NAB 2016: Ang Lee tries to convince us that 3D in 4K/120fps is the future of cinema

After the monumental failure of 3D on the consumer front five years ago, Ang Lee tries to convince us (again) that somehow watching movies in 3D captured in 4K at 120 frames per second is the best things since movies got sound. Apparently the latest 3D presentation of his latest movie “Billy Lynn’s Long Halftime Walk” at NAB in Vegas yesterday was some earth shattering event leaving people in awe of the exquisite cinematic visuals that apparently were indistinguishable from real life… The 11-minute sequence from “Billy Lynn” was projected on a couple of high-end Christie laser projectors in its native capture format – in 3D at 4K DCI resolution and headache inducing 120 frames per second for each eye. Some people who were in attendance during the presentation report that the format takes some time to get used to, but once it kicks in (like crystal meth) it’s an out of body experience.

Ang Lee

Sadly for us 24fps purists, we’ll now have to probably put up with this new fad in addition to the 4 upcoming AVATAR sequels that good ol’ Jimmy Cameron will torture us with in the next decade, which I am sure will be filmed in 3D/4K at 120fps. According to various reports, Jon Landau – JC’s best bud and Avatar producer was also in attendance and though the presentation kicked major ass.

I wasn’t there and I can’t comment on how it looks – but apparently it’s the best 3D screening technology ever. Of course it looks like TV daytime soap opera, but apparently it’s not as vomit inducing as the Hobbit in 48fps, which was the worst. I saw the Hobbit I in 24fps (thanks god) but still though the film looked like shit in 3D.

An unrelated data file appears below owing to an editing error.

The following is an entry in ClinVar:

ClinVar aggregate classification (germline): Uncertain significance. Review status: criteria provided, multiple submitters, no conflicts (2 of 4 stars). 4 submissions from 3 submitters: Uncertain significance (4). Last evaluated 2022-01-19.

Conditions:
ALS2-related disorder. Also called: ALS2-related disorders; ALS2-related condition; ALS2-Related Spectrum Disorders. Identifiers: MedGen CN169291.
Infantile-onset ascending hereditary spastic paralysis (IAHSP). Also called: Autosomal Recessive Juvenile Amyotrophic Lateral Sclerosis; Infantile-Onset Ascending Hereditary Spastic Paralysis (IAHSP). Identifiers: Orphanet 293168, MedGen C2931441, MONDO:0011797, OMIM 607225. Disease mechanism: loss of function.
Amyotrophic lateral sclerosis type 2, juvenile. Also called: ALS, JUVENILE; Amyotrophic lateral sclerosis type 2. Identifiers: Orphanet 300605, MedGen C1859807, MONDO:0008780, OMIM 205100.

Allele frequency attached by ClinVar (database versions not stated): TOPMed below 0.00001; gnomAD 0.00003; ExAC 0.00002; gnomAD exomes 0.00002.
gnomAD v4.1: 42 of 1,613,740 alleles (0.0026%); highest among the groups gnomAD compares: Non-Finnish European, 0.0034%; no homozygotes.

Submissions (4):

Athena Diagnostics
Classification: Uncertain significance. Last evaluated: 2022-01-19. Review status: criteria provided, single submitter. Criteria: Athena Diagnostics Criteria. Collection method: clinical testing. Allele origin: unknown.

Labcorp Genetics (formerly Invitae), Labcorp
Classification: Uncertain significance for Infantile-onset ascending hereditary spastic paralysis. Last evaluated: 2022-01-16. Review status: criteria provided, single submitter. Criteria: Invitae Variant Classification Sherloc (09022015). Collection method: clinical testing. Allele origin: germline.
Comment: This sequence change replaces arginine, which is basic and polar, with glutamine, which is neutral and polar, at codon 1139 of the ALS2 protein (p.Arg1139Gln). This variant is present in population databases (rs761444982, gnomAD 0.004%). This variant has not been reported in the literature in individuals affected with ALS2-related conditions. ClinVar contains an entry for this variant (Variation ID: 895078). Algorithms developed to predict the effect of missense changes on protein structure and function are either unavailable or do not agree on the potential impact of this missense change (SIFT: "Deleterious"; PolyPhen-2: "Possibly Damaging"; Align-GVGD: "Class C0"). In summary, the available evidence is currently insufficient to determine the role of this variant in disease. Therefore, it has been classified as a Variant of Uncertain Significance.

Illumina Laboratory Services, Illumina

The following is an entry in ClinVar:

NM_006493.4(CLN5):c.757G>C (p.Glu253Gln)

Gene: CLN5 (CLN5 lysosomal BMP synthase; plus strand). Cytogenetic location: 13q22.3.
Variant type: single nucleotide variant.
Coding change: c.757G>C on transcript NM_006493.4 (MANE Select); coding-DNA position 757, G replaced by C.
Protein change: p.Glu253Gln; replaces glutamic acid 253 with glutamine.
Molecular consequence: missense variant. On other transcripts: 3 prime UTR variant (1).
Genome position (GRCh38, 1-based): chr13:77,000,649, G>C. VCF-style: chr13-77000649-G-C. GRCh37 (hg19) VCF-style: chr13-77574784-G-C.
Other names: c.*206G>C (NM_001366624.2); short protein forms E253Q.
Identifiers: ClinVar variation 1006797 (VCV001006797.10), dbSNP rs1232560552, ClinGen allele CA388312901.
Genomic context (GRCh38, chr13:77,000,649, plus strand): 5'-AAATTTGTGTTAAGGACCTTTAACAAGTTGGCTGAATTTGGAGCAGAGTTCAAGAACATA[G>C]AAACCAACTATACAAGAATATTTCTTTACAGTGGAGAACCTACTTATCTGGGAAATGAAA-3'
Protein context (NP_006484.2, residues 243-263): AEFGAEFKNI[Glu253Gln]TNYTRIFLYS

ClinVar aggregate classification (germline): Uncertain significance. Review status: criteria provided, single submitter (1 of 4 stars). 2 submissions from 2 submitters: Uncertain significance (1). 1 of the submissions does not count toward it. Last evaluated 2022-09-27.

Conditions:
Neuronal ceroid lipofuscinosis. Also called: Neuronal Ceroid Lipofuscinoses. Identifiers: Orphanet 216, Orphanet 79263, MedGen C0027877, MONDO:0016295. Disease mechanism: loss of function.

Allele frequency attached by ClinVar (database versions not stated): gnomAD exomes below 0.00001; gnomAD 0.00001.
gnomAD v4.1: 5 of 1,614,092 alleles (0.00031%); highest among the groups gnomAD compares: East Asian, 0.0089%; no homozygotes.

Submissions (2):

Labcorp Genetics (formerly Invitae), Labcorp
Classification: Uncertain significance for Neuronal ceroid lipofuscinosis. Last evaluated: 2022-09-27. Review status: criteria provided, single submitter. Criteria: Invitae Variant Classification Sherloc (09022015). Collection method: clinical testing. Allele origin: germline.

NAB 1953

Variety reports that some studio head honchos, industry leaders and other notable people in the business had a major Oh, Jesus moment after the presentation when the audience looked like they had just witnessed the 2nd coming of Christ.

SMPTE boss Howard Lukk – “I’m stunned. It’s a really powerful film, and a really clear presentation. It’s the best 3D I’ve ever seen in my life. The 3D is really, really good on this thing. Absolutely amazing.”

Pat Griffiss, VP of Technology at Dolby called the “Absolutely spectacular.”

“When it first started up … I thought ‘Oh, this is going to look like a video newsreel.’ But it was in 3D, the realism and the brightness and the frame rate, it was literally as if you were there.” Griffiss added, “This is undoubtedly the best 3D I’ve ever seen.”

Some may say that I have a beef with 3D, and they are probably right; I hate 3D with a passion, it suck. It just does. But more than with 3D and higher frame rates for theatre projection, I have a beef with the man himself – Ang Lee. What!? Wait..? Look at him – he’s looks like your high school chemistry teacher – he exudes honesty and good vibes… How can you have a beef with the dude? What’s he ever done to you?

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That may be, but the fact that he didn’t even bother to thank Rhythm & Hues, the VFX company that made his Oscar winning Life of Pi film possible, when he accepted his Oscar was a bit too much for me. And not just me, I remember the uproar in the VFX community over this incident – a fact made even worse by the fact that R&H were going bust during that time and had to let go their workforce.

Remember seeing people on Facebook and Twitter replace their avatars with Green Screen coloured square?

I do. And I did, not that I work in VFX, but I know people who do, and what Hollywood and in particular Ang Lee were a part of – the system, which relies so much on VFX expertise but is not willing to pay for it and even acknowledge the fact publicly with a simple – “Thank you to all the hard working VFX artists who helped create the world of Pi, without you this would have not been possible…” but no he didn’t say any of that… and that really rubbed me the wrong way.